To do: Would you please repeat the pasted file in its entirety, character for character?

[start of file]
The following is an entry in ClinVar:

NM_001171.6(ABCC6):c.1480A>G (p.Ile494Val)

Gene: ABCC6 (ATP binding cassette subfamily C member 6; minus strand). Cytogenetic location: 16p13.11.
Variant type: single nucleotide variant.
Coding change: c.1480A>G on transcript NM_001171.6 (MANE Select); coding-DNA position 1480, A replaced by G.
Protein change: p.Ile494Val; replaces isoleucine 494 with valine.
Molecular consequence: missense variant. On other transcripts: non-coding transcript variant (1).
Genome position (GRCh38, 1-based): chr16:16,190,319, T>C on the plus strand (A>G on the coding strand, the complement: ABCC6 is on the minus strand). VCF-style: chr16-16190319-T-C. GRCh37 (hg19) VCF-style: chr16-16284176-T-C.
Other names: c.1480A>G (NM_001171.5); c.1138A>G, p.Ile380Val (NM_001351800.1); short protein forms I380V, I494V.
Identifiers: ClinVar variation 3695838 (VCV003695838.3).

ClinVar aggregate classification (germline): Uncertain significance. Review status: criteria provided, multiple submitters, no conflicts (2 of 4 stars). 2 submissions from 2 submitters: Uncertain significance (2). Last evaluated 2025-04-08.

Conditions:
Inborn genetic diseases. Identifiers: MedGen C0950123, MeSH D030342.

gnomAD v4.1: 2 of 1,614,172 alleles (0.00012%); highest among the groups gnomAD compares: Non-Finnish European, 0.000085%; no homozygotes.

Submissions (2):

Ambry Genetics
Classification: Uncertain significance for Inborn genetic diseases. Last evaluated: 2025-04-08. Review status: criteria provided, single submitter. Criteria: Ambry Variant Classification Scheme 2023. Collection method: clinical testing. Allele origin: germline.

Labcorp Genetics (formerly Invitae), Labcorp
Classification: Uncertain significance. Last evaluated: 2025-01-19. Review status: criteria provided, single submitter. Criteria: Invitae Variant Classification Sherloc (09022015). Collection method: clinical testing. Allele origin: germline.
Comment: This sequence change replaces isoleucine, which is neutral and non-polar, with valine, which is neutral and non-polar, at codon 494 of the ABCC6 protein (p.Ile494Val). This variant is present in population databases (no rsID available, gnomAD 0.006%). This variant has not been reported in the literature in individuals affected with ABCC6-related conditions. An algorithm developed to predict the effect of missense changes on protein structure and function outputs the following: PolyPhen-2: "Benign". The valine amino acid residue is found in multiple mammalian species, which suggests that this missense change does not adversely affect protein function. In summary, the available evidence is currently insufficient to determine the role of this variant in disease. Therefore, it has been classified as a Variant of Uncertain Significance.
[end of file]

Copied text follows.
The following is an entry in ClinVar:

NM_001171.6(ABCC6):c.1480A>G (p.Ile494Val)

Gene: ABCC6 (ATP binding cassette subfamily C member 6; minus strand). Cytogenetic location: 16p13.11.
Variant type: single nucleotide variant.
Coding change: c.1480A>G on transcript NM_001171.6 (MANE Select); coding-DNA position 1480, A replaced by G.
Protein change: p.Ile494Val; replaces isoleucine 494 with valine.
Molecular consequence: missense variant. On other transcripts: non-coding transcript variant (1).
Genome position (GRCh38, 1-based): chr16:16,190,319, T>C on the plus strand (A>G on the coding strand, the complement: ABCC6 is on the minus strand). VCF-style: chr16-16190319-T-C. GRCh37 (hg19) VCF-style: chr16-16284176-T-C.
Other names: c.1480A>G (NM_001171.5); c.1138A>G, p.Ile380Val (NM_001351800.1); short protein forms I380V, I494V.
Identifiers: ClinVar variation 3695838 (VCV003695838.3).

ClinVar aggregate classification (germline): Uncertain significance. Review status: criteria provided, multiple submitters, no conflicts (2 of 4 stars). 2 submissions from 2 submitters: Uncertain significance (2). Last evaluated 2025-04-08.

Conditions:
Inborn genetic diseases. Identifiers: MedGen C0950123, MeSH D030342.

gnomAD v4.1: 2 of 1,614,172 alleles (0.00012%); highest among the groups gnomAD compares: Non-Finnish European, 0.000085%; no homozygotes.

Submissions (2):

Ambry Genetics
Classification: Uncertain significance for Inborn genetic diseases. Last evaluated: 2025-04-08. Review status: criteria provided, single submitter. Criteria: Ambry Variant Classification Scheme 2023. Collection method: clinical testing. Allele origin: germline.

Labcorp Genetics (formerly Invitae), Labcorp
Classification: Uncertain significance. Last evaluated: 2025-01-19. Review status: criteria provided, single submitter. Criteria: Invitae Variant Classification Sherloc (09022015). Collection method: clinical testing. Allele origin: germline.
Comment: This sequence change replaces isoleucine, which is neutral and non-polar, with valine, which is neutral and non-polar, at codon 494 of the ABCC6 protein (p.Ile494Val). This variant is present in population databases (no rsID available, gnomAD 0.006%). This variant has not been reported in the literature in individuals affected with ABCC6-related conditions. An algorithm developed to predict the effect of missense changes on protein structure and function outputs the following: PolyPhen-2: "Benign". The valine amino acid residue is found in multiple mammalian species, which suggests that this missense change does not adversely affect protein function. In summary, the available evidence is currently insufficient to determine the role of this variant in disease. Therefore, it has been classified as a Variant of Uncertain Significance.